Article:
# Is this statement about limits true.

I am wondering if this is true:

If $\{a_n^k\}_{n=1}^\infty\rightarrow a^k$, and $\{a^k\}_{k=1}^\infty\rightarrow a$, does then $\{a_n^n\}_{n=1}^\infty\rightarrow a$?

I tried proving it but I got stuck. Given an $\epsilon$ I can find a K for $\{a^k\}_{k=1}^\infty$ such that $k \ge K \rightarrow |a^k-a|<\epsilon/4$. But that is as far as I get, since for the first sequence I can only find an N(k), but I need this N to hold for infinitely many K's.

Is the statement false?, is there a counter-example?

## 2 Answers

It's false. Consider $$a_n^k=\begin{cases} 1 & \text{if }n\leq k,\\ 0 & \text{if } n>k \end{cases}$$ so that $\{a_n^k\}=\{1,1,\ldots,1,0,0,\ldots\}$ with $k$ $1$'s. Then $\{a_n^k\}\to 0$ for all $k$, so that $a^k=0$, and hence $a=0$, but the sequence $\{a_n^n\}=\{1,1,\ldots\}$ does not converge to $0$.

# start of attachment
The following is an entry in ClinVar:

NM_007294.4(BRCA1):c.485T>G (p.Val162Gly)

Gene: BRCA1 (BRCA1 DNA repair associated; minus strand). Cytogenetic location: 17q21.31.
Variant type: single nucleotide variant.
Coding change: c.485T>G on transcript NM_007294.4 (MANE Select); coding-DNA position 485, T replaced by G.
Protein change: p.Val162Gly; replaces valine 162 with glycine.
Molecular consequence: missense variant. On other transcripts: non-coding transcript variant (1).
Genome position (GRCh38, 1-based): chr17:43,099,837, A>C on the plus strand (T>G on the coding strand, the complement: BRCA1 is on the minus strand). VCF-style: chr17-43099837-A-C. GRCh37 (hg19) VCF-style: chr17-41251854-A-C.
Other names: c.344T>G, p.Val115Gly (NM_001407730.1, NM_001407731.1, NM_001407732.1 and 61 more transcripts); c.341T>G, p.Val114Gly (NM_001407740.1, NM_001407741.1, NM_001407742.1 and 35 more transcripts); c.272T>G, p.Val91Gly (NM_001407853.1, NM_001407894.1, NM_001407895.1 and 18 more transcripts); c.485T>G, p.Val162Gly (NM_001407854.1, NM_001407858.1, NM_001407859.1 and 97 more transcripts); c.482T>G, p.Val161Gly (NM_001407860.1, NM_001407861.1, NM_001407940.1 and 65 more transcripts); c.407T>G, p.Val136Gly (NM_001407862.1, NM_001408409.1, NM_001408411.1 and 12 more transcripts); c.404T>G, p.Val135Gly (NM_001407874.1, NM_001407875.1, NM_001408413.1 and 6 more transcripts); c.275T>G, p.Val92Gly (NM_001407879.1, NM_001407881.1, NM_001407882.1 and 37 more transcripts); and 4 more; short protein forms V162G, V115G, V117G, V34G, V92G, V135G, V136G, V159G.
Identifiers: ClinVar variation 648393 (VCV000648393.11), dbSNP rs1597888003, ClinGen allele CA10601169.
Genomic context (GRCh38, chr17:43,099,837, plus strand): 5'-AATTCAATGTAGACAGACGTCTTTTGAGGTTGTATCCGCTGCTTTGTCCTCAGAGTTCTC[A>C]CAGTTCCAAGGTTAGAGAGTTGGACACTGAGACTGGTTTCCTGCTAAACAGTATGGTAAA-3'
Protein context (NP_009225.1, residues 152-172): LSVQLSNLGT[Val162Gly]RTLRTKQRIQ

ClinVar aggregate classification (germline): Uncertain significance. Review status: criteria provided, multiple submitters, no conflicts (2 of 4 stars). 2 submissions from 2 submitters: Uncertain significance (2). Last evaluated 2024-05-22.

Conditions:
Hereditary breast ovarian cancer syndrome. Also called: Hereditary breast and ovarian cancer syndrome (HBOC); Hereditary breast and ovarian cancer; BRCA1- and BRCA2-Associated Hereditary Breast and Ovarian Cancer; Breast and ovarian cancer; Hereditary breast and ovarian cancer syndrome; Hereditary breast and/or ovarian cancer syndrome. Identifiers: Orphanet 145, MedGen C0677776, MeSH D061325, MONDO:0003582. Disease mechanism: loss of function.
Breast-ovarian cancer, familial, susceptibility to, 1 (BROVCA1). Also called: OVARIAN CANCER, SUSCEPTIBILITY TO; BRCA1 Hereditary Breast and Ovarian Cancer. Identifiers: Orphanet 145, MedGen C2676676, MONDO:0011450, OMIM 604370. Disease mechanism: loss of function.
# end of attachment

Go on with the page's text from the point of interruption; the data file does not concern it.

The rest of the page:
Simplest counterexample, in my opinion:

$$a_n^k = \cases{1&if n=k\\0&otherwise}$$

$\lim\limits_{n\to\infty}a_n^k=a^k=0$ for all $k$, so $a=0$. But $a_n^n\to1$, clearly.